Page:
This document describes the integration process of the ThreatSTOP DNS firewall with a BIND 9 DNS server running on Microsoft Azure.

Overview

This document will guide you through the installation of ThreatSTOP’s DNS Firewall using Bind 9 & linux on an Azure provisioned Ubuntu virtual machine.

  • Step 1. Create and login to ThreatSTOP account to copy License / API Key
  • Step 2. Return to Azure and create new “ThreatSTOP DNS Firewall” device from the marketplace offerings
  • Fill out Azure VM provisioning form providing machine type, storage, network, license, etc. Wait for device to provision
  • Step 3. Secure SSH & log in to deployed Azure ThreatSTOP DNS Firewall to test functionality
  • Step 4. Log into ThreatSTOP Admin portal to update policy, device settings & repeat testing

    Step 1. ThreatSTOP Account Setup

    The first thing you will need is a ThreatSTOP account, (sign-up here). After submitting your information and verifying your account via email you’ll be able to login and retreive your License aka API Key.

Click “Copy” button to add it to your clipboard, you will need it during the Azure side of the account creation process.

Step 2. Azure Portal Setup

There are five blades (pages of the form) of information required prior to provisioning the new virtual machine.

Virtual machine selection

  • Login to your Azure portal at https://portal.azure.com.
  • Click “Create a resource” on the upper left column.
  • Search for ThreatSTOP.
  • Click on ThreatSTOP DNS Firewall in the search results.

  • Click Create. You will be led to a form to create your new DNS Firewall.

Basics blade

  • Name DNS Firewall VM – choose a server name. We strongly recommend deploying at least two DNS firewalls (for redundancy) while taking into consideration datacenter location, supporting clients locations, etc…
  • Admin username – this is the root username for the DNS firewall, e.g. “tsadmin” or “dnsadmin”, etc.
  • Authentication Type - select Password or SSH public key
  • Password – make this a complex password. You will use SSH to remote into your DNS firewall using this password.
  • SSH public key - copy and paste an OpenSSH public key, which can be generated using ssh-keygen on Linux/OS X or PuttyGen on Windows
  • Location – the Azure VM resource group location must match the resource group location of the Virtual Network (vnet). This is also because per Azure, you will be assigned a public IP and therefore can’t provision a west-coast US datacenter vnet with an east-coast public IP.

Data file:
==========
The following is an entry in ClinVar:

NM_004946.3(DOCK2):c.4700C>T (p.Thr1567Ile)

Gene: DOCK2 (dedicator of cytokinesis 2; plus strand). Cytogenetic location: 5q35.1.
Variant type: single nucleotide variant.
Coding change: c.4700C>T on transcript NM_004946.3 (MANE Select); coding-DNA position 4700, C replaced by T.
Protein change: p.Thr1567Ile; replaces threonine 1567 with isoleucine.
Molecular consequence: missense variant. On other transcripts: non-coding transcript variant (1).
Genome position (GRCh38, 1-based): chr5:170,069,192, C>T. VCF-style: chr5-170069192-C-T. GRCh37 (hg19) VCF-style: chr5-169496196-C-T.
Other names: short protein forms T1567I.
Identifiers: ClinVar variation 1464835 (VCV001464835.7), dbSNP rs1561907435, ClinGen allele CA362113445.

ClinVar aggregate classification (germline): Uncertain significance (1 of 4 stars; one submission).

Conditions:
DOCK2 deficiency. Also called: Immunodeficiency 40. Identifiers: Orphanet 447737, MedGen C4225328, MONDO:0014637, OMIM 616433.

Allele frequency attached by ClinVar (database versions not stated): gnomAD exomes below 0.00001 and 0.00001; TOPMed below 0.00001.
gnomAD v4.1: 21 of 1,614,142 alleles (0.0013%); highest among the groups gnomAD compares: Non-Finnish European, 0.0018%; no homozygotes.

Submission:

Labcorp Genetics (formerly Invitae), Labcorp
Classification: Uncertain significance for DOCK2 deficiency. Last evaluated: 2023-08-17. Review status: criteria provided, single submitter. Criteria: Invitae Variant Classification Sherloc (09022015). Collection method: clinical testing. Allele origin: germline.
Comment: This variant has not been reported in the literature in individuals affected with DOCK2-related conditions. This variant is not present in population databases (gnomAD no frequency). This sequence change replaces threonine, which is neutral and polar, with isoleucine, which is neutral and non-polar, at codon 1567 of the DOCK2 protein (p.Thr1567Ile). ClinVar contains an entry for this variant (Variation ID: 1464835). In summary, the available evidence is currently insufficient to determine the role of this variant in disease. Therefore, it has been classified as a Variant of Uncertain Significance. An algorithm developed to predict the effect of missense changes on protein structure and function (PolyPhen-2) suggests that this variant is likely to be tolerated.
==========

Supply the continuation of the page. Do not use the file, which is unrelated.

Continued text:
Network and Storage Settings

  • Virtual Machine Size – select a virtual machine size. Your ThreatSTOP advisor can help you select an appropriate VM size based on your predicted workload. Cost varies by machine size. Note: Azure A2 is our default deployment VM, A3 is also acceptable.

  • Virtual network – select the Azure virtual network on which you wish to add DNS firewall protection. If you create a new virtual network, you will also have to provide the address space in CIDR format, for example 10.1.0.0/16. For more information see: Azure vnet documentation (https://azure.microsoft.com/en-us/documentation/services/virtual-network/)

  • Subnet - select or create the subnet where your DNS Firewall will reside. Best practices dictate that your DNS Firewall should be in a separate subnet (e.g. a DMZ) from the machines you wish to protect. You should select an existing subnet for the DNS Firewall. If you are using an existing virtual network and would like to create a new subnet for your DNS Firewall, you should create the subnet first through the Azure portal prior to installing this marketplace solution template.
  • Public IP address - name of the subnet that will provide the public IP address for your DNS firewall.
  • DNS Prefix / Hostname - enter a custom prefix / hostname for the FQDN of the public ip address for the DNS firewall. It should be lowercase letters and numbers only, dashes allowed.
  • Storage Account – select or create the storage account and storage type to hold the virtual machine. Because the DNS Firewall is not storing critical data, premium storage is not needed in most situations. For more information see: Azure storage documentation (https://azure.microsoft.com/en-us/documentation/services/storage/).

Firewall Configuration

  • License key – enter your ThreatSTOP license key. This is the API key you copied to the clipboard in ThreatSTOP Account Setup.

Summary

  • review your deployment selections and click OK if no changes are needed.

Buy

  • Review the Terms and Conditions, then click the Create button to start the deployment process. This process will take around 10 minutes to complete. This step will bill your Azure account per your agreed terms just like any other VM. ThreatSTOP will not bill through Azure as we setup terms directly with you after the trial period is over.

This will close the setup windows and an icon similar to the following will appear on your Azure Dashboard. Once this changes your Resource Group will be available, and you’ll be able to login to your new DNS firewall.

Deploying a Second ThreatSTOP DNS Firewall

To deploy a second ThreatSTOP DNS Firewall (for redundancy), follow the same steps above, ensuring that you: